As more babies are being born to Sidcup mothers, I believe this increase will continue to add pressure to the over stretched Sidcup property market and materially affect the local property market in the years to come.
On the back of eight years of ever incremental increasing birth rates, a significant 4.84 babies were born for every new home that was built in the Sidcup and Bexley council area in 2016. I believe this has and will continue to exacerbate the Sidcup housing shortage, meaning demand for housing, be it to buy or rent, has remained high. The high birth rate has meant Sidcup rents and Sidcup property prices have remained resilient – even with the challenges the economy has felt over the last eight years, and they will continue to remain high in the years to come.
This ratio of births to new homes has reach one its highest levels since 1945 (back in the early 1970’s the average was only one and a half births for every household built). Looking at the local birth rates, the latest figures show we in the Sidcup and Bexley council area had an average of 65.4 births per 1,000 women aged 15 to 44. Interestingly, the national average is 61.7 births per 1,000 women aged 15 to 44 and for the region its 63.9 births per 1,000 women aged 15 to 44.
The number of births from Sidcup women between the ages of 20 to 29 are much lower than the national average, but those between 35 and 44 were higher. However overall, the birth rate is still increasing, and when that fact is combined with the ever-increasing life expectancy in the Sidcup area, the high levels of net migration into the area over the last 14 years (which I talked about in the previous articles) and the higher predominance of single person households … this can only mean one thing … a huge increase in the need for housing in Sidcup.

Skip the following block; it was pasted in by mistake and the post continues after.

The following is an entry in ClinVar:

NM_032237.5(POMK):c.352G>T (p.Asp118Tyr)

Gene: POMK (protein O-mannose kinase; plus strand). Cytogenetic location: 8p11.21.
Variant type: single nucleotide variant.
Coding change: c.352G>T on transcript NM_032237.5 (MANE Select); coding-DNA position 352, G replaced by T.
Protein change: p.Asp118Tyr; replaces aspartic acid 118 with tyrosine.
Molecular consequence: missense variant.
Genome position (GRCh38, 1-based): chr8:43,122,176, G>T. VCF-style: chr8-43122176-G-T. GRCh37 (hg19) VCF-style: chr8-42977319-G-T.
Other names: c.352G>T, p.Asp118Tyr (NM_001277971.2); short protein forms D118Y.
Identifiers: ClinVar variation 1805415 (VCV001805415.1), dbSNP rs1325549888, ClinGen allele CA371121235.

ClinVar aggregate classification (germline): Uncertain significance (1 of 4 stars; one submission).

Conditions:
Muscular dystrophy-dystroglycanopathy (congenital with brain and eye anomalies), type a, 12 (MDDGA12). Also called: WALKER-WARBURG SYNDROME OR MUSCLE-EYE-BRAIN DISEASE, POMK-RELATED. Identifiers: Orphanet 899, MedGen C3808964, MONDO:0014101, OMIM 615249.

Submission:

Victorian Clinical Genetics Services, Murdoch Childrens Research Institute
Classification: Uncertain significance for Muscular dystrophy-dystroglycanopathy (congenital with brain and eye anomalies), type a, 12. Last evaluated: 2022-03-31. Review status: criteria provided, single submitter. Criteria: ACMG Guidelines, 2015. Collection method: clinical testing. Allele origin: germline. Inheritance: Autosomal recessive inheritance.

Again, in a previous article a while back, I said more and more people are having children as tenants because they feel safe in rented accommodation. Renting is becoming a choice for Sidcup people.
The planners and Politian’s of our local authority, central Government and people as a whole need to recognise that with individuals living longer, people having more children and whilst divorce rates have dropped recently, they are still at a relatively high level (meaning one household becomes two households) … demand for property is simply outstripping supply.
The simple fact is more Sidcup properties need to be built … be that for buying or renting.
Only 1.1% of the Country is built on by houses. Now I am not suggesting we build tower blocks in the middle of the Cotswolds, but the obsession of not building on any green belt land should be carefully re-considered.
Yes, we need to build on brownfield sites first, but there aren’t hundreds of acres of brownfield sites in Sidcup, and what brownfield sites there are, building on them can only work with complementary public investment. Many such sites are contaminated and aren’t financially viable to develop, so unless the Government put their hand in their pocket, they will never be built on.
I am not saying we should crudely go ‘hell for leather’ building on our Green Belt, but we need a new approach to enable some parts of the countryside to be regarded more positively by local authorities, politicians and communities and allow considered and empathetic development. Society in the UK needs to look at the green belts outside their leisure and visual appeal, and assess how they can help to shape the way we live in the most even-handed way. Interesting times!
For more thoughts on the Sidcup Property market – visit the Sidcup Property Blog.
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Paul Long (Director & Author of The Sidcup Property Blog)